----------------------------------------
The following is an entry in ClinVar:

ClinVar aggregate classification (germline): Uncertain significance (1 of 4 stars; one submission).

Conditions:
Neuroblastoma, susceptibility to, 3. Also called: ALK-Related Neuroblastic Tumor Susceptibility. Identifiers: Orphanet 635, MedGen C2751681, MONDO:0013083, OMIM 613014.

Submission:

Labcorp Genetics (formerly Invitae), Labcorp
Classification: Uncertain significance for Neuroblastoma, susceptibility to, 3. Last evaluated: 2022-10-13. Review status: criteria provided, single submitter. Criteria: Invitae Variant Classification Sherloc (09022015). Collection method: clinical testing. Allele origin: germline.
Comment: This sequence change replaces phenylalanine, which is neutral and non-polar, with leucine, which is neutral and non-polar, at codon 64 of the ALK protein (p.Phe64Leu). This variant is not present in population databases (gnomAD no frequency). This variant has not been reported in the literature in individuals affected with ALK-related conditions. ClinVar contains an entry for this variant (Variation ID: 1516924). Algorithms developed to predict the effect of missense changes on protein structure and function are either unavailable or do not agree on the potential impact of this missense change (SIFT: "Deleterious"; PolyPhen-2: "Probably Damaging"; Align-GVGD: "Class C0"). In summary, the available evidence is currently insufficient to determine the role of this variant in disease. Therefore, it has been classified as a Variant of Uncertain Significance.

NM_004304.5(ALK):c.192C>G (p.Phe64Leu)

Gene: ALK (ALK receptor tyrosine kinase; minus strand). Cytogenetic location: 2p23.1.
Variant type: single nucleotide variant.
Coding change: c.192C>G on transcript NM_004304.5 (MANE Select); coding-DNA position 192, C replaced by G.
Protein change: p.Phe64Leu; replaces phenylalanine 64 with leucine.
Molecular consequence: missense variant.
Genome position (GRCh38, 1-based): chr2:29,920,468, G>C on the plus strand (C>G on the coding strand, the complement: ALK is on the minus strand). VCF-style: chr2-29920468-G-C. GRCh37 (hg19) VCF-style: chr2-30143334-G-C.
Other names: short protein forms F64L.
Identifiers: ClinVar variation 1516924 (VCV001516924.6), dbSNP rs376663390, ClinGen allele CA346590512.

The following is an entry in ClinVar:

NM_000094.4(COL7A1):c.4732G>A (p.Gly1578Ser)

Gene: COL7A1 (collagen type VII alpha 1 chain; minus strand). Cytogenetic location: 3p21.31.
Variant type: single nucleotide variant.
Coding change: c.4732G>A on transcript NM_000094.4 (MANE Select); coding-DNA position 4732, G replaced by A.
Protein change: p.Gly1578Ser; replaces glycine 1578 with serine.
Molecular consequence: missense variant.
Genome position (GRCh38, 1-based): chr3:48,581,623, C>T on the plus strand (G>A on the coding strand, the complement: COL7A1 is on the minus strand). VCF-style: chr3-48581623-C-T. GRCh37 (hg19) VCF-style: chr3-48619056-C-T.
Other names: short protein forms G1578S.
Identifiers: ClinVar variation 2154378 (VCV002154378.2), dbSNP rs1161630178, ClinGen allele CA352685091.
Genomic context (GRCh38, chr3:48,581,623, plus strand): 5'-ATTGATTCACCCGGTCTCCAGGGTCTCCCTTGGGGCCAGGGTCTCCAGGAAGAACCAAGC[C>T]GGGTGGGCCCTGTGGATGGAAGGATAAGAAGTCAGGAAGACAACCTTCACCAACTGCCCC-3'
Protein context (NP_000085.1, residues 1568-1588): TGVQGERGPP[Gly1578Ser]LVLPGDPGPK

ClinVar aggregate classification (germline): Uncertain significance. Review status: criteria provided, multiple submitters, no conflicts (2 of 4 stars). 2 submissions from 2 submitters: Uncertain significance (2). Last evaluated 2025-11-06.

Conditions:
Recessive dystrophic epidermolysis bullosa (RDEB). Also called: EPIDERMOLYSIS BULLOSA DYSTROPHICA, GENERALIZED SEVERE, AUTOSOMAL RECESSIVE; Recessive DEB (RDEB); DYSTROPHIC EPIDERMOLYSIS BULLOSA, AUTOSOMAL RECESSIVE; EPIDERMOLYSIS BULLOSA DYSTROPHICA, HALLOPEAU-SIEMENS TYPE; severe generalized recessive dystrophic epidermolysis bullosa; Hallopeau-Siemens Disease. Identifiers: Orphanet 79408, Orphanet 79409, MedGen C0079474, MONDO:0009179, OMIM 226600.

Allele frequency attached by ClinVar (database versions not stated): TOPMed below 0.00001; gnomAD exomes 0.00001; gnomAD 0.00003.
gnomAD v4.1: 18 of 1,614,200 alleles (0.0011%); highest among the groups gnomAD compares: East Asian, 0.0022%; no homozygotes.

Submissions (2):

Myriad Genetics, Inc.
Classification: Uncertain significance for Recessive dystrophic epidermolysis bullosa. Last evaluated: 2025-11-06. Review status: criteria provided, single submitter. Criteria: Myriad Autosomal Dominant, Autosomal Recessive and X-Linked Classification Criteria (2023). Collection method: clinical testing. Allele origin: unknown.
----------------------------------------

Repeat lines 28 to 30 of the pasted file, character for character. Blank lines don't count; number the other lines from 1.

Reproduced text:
Genomic context (GRCh38, chr3:48,581,623, plus strand): 5'-ATTGATTCACCCGGTCTCCAGGGTCTCCCTTGGGGCCAGGGTCTCCAGGAAGAACCAAGC[C>T]GGGTGGGCCCTGTGGATGGAAGGATAAGAAGTCAGGAAGACAACCTTCACCAACTGCCCC-3'
Protein context (NP_000085.1, residues 1568-1588): TGVQGERGPP[Gly1578Ser]LVLPGDPGPK

ClinVar aggregate classification (germline): Uncertain significance. Review status: criteria provided, multiple submitters, no conflicts (2 of 4 stars). 2 submissions from 2 submitters: Uncertain significance (2). Last evaluated 2025-11-06.